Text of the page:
November 15

Don’t Jump to Conclusions About Confusion

By Jo Ellen Bleavins of Gardant Management Solutions

As a nurse with many years of experience working with older adults, I have learned not to jump to the conclusion that senility, Alzheimer’s disease or dementia is the reason for confusion and odd behavior.

Here’s an example:

The administrator of one of the affordable assisted living communities that Gardant manages was called in the middle of the night by a certified nursing assistant.  A resident, who was the sweetest of grandmothers, was hallucinating.  She was ranting and raving.  She was talking about seeing people in her apartment who were not there.  She refused to let the paramedics take her to the Emergency Room.

The administrator called the resident’s physician.  Only he was able to talk the resident into going to the hospital.

As it turned out, the resident had just started taking a new medication to help relieve pain in her knee.  She was on her second dose when the troubles arose.

Within a couple of days of receiving the care she needed in the hospital, she was fine and back to being herself.

Confusion and odd behavior can be the result of starting a new medication, an adjustment in the medications that someone is taking or by the discontinuation of medications.  There are times that a change in metabolism can change how someone reacts to the medications that they have been taking for years.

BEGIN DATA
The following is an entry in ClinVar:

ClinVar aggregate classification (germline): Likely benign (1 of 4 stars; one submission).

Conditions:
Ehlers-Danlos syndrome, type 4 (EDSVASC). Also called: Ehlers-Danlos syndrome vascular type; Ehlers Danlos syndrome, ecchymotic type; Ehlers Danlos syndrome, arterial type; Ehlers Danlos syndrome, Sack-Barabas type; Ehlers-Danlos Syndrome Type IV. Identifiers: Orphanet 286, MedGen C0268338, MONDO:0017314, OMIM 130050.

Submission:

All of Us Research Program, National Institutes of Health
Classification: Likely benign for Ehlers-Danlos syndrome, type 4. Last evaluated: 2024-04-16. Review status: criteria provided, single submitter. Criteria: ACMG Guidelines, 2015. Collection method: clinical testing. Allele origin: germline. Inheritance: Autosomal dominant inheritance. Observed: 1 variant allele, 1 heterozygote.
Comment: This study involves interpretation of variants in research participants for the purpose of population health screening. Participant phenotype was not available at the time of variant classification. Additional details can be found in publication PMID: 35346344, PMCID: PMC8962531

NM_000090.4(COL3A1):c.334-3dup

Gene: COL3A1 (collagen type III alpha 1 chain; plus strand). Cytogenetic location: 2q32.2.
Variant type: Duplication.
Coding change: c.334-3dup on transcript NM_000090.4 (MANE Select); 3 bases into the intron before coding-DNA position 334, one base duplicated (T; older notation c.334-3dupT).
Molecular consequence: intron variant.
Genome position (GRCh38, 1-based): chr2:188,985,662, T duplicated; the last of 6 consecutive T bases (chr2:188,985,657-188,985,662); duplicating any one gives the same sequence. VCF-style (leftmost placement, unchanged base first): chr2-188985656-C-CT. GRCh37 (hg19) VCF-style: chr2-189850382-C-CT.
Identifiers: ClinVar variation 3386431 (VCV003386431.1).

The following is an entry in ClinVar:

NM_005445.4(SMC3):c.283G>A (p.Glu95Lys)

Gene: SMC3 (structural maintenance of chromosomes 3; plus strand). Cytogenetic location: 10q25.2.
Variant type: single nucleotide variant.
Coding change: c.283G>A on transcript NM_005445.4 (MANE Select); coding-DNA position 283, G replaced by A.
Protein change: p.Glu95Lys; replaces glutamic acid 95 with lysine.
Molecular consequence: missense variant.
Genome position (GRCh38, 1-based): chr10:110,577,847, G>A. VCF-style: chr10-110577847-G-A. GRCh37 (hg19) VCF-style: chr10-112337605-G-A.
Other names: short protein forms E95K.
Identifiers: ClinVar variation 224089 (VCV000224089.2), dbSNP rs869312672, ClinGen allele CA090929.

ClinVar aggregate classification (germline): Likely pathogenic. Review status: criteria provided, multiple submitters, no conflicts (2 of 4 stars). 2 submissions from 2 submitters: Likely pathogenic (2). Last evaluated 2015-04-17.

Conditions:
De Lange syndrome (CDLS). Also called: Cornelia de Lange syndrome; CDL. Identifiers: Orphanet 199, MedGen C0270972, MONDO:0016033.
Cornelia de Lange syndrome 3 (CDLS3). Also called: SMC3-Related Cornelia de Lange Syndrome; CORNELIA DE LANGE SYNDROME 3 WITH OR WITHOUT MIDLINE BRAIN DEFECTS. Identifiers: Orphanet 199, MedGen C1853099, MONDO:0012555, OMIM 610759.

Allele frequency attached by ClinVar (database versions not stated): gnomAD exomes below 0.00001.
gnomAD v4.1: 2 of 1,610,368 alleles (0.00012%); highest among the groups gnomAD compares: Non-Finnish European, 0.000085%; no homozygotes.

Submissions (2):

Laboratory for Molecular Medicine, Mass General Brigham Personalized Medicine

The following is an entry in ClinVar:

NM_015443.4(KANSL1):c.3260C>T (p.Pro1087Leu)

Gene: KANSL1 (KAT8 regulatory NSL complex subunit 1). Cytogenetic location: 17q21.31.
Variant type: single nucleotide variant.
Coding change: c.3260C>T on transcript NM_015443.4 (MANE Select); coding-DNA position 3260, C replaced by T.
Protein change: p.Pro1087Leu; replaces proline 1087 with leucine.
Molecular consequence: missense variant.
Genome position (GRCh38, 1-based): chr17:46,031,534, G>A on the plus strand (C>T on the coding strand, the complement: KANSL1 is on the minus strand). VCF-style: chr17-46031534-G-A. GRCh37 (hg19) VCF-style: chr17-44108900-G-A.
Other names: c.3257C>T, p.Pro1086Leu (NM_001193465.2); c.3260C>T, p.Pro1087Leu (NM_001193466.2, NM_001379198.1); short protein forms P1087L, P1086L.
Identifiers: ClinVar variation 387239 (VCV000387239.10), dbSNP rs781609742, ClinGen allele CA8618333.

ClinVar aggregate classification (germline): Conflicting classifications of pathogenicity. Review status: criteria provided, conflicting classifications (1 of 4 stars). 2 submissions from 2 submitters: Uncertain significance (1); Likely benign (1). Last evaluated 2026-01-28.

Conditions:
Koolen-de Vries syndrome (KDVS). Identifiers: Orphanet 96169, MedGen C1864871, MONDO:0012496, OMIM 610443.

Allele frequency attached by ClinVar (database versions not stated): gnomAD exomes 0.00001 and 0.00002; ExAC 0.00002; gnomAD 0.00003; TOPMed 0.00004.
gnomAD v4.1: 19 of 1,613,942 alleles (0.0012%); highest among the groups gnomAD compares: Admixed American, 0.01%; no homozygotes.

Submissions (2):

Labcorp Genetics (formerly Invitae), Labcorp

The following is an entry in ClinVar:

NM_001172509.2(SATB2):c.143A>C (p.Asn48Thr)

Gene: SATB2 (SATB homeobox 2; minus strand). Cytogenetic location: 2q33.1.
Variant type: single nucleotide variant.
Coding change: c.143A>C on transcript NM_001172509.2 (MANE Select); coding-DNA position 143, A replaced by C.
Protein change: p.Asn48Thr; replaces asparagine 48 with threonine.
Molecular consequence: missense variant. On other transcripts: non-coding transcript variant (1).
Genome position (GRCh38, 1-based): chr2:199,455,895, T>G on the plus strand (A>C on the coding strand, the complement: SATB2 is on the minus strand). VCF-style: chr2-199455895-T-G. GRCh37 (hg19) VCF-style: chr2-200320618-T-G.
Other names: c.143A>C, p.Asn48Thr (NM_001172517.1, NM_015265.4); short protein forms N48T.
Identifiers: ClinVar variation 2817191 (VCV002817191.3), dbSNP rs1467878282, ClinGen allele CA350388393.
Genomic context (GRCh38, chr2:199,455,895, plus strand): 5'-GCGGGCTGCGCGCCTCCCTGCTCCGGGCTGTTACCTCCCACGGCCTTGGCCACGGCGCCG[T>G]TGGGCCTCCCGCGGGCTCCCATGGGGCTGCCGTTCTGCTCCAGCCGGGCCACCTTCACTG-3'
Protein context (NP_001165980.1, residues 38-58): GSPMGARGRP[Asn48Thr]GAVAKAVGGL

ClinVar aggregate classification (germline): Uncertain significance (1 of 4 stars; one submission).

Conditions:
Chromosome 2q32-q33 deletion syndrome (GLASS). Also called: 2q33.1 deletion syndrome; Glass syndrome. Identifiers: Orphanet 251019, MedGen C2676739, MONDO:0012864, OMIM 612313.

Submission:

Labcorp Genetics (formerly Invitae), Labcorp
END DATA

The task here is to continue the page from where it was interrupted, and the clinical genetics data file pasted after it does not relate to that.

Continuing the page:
Strokes, urinary tract infections, depression and the lack of physical and mental stimulation can also cause confusion.

With Alzheimer’s disease, one will often see a slow progression, and the confusion will typically be worse later in the day.

The best thing you can do for someone who appears confused is to contact their physician. 

If the person is a resident at one of the assisted living communities that Gardant manages, our nursing staff is more than willing to contact the resident’s physician.  Before the visit, the nursing staff should share with the physician any recent behaviors and reactions to interventions.  Often times, the person is still confused when they are talking with or visiting their physician, so this will provide the physician more insight as he conducts his evaluation.

November is Alzheimer’s Awareness Month. The Alzheimer’s Association has a wealth of information about Alzheimer’s and related dementia, including the “10 Early Signs and Symptoms of Alzheimer’s”. Click here to learn more, or contact the Alzheimer’s Association at 1-800-272-3900.

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